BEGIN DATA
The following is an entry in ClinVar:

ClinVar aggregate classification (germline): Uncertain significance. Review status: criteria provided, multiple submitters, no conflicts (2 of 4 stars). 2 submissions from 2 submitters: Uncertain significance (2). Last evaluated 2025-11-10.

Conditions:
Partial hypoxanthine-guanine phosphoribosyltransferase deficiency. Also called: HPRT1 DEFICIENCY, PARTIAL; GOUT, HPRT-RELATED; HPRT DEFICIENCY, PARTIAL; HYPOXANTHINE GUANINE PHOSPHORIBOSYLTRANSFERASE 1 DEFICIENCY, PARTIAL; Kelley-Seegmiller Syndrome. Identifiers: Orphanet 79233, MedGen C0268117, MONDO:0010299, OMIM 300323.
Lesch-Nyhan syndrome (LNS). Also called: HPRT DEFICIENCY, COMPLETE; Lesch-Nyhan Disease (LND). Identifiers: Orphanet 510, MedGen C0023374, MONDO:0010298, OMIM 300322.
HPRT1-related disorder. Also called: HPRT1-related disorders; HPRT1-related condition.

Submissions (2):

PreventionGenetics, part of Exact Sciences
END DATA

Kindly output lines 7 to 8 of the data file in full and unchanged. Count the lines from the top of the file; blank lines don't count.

Submissions (2):

PreventionGenetics, part of Exact Sciences